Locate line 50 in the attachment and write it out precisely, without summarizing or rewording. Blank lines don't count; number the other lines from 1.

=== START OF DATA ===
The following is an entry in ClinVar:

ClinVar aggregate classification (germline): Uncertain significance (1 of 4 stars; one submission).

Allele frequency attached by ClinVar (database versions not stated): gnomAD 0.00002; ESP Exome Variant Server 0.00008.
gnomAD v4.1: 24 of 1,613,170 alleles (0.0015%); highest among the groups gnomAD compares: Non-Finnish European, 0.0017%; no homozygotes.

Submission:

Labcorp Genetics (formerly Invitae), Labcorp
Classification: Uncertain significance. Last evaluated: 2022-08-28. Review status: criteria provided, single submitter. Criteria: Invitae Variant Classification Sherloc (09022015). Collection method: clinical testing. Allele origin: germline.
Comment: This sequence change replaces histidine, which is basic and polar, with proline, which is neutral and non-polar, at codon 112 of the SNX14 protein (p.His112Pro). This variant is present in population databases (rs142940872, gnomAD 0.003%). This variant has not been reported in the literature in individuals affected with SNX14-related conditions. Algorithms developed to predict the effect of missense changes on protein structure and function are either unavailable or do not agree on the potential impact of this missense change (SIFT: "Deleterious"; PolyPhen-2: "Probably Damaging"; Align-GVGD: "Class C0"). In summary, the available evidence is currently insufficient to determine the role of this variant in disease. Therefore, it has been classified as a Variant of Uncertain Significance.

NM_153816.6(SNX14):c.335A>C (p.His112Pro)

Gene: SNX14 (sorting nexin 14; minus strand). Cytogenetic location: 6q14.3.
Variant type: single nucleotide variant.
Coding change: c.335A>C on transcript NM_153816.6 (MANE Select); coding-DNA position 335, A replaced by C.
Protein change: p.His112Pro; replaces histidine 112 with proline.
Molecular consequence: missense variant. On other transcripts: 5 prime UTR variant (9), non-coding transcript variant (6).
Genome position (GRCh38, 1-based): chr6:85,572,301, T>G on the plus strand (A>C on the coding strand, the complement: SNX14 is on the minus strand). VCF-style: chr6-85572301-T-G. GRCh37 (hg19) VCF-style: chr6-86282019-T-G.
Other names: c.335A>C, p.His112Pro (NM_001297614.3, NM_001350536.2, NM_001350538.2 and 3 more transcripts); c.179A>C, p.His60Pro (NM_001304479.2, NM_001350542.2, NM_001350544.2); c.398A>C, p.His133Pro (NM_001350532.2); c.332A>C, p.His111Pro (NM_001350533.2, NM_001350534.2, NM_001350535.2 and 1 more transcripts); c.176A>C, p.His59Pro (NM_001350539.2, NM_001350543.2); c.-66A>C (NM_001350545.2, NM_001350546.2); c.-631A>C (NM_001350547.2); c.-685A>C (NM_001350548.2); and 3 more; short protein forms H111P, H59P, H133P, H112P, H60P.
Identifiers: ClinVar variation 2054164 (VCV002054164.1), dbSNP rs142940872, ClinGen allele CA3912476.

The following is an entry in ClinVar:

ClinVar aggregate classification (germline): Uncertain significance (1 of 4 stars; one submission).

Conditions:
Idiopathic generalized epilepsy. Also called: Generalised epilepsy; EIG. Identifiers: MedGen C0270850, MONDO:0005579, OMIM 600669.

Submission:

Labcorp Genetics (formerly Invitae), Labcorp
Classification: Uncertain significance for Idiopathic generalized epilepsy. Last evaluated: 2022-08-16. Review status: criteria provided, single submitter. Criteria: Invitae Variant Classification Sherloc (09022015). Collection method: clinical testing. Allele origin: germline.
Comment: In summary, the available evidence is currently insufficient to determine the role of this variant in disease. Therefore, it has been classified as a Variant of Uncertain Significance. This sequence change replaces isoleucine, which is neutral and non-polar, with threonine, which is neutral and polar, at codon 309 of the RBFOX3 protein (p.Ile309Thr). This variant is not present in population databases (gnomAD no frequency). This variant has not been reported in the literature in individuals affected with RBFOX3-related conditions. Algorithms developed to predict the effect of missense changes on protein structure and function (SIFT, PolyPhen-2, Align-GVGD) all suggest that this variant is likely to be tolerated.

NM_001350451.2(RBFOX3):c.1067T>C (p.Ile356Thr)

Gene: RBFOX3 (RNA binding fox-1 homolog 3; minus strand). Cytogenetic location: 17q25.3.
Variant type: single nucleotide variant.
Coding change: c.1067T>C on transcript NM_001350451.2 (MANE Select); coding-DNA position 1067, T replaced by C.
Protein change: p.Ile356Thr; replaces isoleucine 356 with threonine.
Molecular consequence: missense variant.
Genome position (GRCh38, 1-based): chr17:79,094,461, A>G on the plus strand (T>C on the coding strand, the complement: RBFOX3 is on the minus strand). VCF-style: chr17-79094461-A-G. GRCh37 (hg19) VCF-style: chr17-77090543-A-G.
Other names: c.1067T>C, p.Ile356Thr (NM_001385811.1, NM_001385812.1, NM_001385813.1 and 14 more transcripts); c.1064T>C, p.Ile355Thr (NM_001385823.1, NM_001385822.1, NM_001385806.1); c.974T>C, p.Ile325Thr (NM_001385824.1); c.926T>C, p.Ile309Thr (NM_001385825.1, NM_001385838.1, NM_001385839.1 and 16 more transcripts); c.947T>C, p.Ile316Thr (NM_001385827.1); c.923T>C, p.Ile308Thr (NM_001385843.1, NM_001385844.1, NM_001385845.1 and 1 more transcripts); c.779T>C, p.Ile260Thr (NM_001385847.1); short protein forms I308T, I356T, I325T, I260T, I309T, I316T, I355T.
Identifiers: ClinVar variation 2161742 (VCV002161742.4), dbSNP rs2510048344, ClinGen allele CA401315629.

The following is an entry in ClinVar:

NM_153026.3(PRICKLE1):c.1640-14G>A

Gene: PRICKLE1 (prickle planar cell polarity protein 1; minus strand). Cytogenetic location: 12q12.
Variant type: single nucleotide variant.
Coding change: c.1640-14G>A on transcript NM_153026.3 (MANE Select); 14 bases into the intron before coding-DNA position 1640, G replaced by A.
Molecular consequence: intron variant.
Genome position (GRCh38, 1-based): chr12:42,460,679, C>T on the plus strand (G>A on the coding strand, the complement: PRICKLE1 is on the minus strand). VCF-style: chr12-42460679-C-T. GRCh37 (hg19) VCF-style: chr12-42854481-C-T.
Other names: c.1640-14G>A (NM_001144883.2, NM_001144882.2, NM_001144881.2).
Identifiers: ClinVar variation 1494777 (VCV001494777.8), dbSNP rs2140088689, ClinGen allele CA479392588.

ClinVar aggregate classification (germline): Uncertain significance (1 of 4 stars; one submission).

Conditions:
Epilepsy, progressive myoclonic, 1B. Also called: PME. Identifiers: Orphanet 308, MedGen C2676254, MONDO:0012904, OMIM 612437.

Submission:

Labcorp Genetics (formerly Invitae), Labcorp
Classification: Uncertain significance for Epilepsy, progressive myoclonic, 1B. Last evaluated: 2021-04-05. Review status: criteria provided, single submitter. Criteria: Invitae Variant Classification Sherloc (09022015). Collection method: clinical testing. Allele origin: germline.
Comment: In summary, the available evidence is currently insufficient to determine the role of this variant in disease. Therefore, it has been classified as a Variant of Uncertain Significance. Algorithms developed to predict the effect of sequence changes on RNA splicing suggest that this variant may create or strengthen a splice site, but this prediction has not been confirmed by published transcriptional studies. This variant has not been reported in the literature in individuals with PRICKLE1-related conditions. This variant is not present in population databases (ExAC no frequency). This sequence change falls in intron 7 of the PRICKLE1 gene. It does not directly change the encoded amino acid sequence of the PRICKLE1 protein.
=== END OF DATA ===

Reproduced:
Comment: In summary, the available evidence is currently insufficient to determine the role of this variant in disease. Therefore, it has been classified as a Variant of Uncertain Significance. Algorithms developed to predict the effect of sequence changes on RNA splicing suggest that this variant may create or strengthen a splice site, but this prediction has not been confirmed by published transcriptional studies. This variant has not been reported in the literature in individuals with PRICKLE1-related conditions. This variant is not present in population databases (ExAC no frequency). This sequence change falls in intron 7 of the PRICKLE1 gene. It does not directly change the encoded amino acid sequence of the PRICKLE1 protein.